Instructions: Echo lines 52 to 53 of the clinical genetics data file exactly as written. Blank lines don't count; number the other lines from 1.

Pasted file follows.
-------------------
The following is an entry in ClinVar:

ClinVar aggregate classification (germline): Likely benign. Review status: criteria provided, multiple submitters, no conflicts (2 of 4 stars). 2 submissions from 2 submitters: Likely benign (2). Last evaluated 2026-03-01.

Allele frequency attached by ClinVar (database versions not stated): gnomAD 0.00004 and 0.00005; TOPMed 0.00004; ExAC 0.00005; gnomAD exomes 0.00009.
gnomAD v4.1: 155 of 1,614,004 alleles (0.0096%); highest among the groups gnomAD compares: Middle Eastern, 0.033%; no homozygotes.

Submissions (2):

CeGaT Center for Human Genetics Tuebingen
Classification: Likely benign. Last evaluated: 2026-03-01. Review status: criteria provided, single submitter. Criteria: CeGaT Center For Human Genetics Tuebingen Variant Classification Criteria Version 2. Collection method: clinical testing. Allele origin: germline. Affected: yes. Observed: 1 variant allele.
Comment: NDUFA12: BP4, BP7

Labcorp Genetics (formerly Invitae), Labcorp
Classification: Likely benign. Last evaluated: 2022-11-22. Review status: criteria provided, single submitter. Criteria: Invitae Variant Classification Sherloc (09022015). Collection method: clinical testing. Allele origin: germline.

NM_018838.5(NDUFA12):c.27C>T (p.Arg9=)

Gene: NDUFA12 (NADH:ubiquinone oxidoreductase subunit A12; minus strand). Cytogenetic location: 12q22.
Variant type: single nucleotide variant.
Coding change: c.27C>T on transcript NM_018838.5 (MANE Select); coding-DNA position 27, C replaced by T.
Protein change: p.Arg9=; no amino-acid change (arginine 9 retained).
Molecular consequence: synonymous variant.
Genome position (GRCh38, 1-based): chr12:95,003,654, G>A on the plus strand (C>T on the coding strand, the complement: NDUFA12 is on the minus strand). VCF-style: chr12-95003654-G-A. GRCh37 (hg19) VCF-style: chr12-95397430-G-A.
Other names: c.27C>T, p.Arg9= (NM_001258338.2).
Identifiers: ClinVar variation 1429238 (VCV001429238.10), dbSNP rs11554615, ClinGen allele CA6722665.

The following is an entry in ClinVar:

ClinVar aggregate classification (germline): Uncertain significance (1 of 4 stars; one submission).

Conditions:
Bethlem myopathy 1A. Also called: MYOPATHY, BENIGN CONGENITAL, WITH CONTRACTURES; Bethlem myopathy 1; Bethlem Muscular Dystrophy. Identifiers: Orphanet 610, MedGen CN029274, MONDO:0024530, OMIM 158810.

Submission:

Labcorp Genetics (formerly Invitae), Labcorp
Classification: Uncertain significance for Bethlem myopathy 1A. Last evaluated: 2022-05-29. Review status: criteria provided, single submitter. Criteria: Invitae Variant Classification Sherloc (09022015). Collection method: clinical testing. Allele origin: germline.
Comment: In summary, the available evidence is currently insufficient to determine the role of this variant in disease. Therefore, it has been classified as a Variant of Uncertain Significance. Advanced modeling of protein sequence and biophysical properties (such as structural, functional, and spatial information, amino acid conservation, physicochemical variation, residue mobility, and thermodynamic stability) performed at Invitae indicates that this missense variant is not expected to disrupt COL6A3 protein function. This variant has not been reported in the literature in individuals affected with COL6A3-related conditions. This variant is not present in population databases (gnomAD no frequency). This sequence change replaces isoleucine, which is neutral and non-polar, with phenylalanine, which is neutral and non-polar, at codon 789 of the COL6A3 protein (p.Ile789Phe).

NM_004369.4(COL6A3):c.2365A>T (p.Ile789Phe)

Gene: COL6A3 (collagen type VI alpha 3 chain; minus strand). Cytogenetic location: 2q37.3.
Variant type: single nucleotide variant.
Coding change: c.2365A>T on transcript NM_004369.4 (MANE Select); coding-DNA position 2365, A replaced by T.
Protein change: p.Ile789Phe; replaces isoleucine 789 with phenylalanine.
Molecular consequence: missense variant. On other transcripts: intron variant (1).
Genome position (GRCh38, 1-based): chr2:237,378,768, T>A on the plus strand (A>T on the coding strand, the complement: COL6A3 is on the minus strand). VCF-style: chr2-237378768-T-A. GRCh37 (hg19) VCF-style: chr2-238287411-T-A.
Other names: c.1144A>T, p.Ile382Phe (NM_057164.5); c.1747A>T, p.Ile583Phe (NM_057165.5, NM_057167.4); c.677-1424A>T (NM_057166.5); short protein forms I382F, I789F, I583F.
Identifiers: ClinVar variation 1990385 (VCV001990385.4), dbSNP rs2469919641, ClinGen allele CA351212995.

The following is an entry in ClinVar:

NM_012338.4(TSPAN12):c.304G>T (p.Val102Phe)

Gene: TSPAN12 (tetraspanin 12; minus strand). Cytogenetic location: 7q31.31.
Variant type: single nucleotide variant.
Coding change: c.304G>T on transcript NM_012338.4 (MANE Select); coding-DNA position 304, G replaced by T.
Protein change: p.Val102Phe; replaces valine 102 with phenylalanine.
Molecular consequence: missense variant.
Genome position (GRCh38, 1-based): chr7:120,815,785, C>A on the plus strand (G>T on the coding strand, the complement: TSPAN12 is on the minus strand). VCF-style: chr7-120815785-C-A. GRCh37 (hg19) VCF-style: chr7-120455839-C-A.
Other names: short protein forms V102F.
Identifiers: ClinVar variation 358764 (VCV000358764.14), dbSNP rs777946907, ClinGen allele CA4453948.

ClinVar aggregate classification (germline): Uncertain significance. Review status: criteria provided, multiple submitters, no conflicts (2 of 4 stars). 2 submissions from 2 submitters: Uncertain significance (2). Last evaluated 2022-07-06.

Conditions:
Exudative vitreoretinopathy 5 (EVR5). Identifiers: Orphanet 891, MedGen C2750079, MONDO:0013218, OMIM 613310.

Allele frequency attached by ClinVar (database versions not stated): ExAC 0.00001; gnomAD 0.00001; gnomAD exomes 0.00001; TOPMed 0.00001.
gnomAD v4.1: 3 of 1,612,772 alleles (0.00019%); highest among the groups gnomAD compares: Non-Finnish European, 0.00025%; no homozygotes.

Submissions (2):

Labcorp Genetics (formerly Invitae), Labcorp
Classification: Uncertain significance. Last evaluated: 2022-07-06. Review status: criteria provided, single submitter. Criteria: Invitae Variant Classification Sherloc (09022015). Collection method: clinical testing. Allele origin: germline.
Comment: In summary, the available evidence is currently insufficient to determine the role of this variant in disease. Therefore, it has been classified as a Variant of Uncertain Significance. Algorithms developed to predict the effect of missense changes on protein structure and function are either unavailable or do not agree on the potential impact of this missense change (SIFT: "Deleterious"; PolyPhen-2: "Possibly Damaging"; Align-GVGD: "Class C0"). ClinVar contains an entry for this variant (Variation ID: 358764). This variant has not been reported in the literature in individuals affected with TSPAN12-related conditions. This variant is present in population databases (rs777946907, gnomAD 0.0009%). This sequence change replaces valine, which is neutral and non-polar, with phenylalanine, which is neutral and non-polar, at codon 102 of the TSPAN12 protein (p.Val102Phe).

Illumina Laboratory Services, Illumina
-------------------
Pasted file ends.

Submissions (2):

Labcorp Genetics (formerly Invitae), Labcorp